Video: What will the 2018 iPhone be like?
The ink is barely dry on the piece I wrote earlier this week -- about how Apple needs to do better in 2017 -- when it comes to light that the company has done another boneheaded thing.
It now turns out the old-yet-often-quoted urban legend that Apple inserts code into iOS to slow down older iPhones is true.
Yes, Apple is slowing down your old iPhone.
The company admitted yesterday that it started doing it last year, when it released iOS 10.2.1, following reports that iPhone 6, iPhone 6s, and iPhone SE were shutting down randomly due to cold weather, low battery charge, or battery aging.
Apple expanded the scope of this code to include iPhone 7 and iPhone 7 Plus devices with the release of iOS 11.2.
Oh, Apple, this is a terrible way to do business. This is like the Wi-Fi and Bluetooth buttons in Control Center that don't actually turn off Wi-Fi and Bluetooth, only a hundred times worse.
While I think that adding code to iOS that caters for battery issues is clever, not telling users that this is happening is something that categorically gets the Cupertino giant onto Santa's naughty list for several reasons:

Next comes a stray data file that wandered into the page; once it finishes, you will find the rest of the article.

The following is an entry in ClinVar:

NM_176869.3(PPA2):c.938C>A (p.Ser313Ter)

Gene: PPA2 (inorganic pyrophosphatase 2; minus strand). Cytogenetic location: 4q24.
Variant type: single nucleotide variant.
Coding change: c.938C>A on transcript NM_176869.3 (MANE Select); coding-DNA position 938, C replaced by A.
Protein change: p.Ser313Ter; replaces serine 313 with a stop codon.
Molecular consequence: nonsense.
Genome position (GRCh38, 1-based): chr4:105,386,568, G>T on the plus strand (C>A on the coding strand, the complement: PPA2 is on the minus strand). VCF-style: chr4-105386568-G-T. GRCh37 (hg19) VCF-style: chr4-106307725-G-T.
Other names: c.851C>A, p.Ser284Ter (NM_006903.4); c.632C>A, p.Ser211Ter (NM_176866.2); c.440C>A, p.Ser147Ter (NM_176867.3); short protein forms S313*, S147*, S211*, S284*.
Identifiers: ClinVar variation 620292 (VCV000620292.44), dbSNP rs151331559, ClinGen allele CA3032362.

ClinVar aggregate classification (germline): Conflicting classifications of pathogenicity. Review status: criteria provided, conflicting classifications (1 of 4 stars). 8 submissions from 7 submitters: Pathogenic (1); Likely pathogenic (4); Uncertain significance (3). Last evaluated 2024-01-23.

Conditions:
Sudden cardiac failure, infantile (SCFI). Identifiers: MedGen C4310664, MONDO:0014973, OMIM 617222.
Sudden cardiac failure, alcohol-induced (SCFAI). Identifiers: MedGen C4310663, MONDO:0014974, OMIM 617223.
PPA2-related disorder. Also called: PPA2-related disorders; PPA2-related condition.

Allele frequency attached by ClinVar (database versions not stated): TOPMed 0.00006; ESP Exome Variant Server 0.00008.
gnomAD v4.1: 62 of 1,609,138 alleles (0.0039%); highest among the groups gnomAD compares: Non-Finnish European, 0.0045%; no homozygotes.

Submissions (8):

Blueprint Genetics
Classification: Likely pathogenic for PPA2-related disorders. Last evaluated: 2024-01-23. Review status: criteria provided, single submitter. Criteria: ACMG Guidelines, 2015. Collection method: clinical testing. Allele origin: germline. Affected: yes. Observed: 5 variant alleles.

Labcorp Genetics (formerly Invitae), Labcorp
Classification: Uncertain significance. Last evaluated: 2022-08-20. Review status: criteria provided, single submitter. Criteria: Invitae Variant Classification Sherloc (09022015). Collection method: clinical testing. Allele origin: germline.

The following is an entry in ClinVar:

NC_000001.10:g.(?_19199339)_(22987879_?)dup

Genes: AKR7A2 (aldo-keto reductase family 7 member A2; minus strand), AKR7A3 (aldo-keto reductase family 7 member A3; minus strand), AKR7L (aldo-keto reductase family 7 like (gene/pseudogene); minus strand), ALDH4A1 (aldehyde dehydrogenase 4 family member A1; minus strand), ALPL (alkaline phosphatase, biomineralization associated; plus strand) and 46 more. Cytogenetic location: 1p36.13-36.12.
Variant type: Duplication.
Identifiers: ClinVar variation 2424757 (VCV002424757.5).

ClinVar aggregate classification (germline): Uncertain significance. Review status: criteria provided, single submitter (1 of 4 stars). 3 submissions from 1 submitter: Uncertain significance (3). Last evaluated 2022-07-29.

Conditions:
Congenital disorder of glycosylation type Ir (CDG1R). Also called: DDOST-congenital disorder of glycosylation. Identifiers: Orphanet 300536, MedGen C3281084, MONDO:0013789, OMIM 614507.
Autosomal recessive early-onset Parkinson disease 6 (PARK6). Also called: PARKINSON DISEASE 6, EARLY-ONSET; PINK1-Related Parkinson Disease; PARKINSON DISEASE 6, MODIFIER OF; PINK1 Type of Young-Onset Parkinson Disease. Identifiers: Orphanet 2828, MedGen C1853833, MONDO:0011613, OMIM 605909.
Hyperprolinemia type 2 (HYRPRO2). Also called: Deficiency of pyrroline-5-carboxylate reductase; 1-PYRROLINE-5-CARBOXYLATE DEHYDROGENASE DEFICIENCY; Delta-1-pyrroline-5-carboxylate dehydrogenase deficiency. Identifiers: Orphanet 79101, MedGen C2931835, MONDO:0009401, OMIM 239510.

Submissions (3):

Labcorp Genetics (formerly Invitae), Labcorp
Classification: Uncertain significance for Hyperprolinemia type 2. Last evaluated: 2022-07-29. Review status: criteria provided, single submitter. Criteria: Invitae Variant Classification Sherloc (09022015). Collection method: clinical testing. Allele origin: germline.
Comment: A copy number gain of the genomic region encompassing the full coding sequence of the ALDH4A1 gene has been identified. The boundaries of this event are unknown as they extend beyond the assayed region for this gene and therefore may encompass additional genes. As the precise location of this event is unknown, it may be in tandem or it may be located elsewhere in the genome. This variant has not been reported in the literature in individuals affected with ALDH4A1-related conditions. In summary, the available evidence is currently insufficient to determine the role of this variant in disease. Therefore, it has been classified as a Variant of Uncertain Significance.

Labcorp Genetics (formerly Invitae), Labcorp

- It makes owners believe that their iPhones are getting old when it is, in fact, the code that's slowing them down.
- It's pushing people to replace handsets when all they need is a new battery.
- It's a serious betrayal of the trust that needs to exist between vendors and customers, and it stories like this will make people wary of installing updates, which is a bad thing.
So, how could Apple have turned this boneheaded move into a positive thing? By keeping the user in the loop. For example:
- A pop-up message telling the user that there is a suspected battery problem, and iOS is stepping in to prevent possible problems.
- Suggest the owner get the battery checked and replaced.
- Offer users a way to disable the setting so they can see for themselves that there's a problem.
See, that wasn't so hard, was it?
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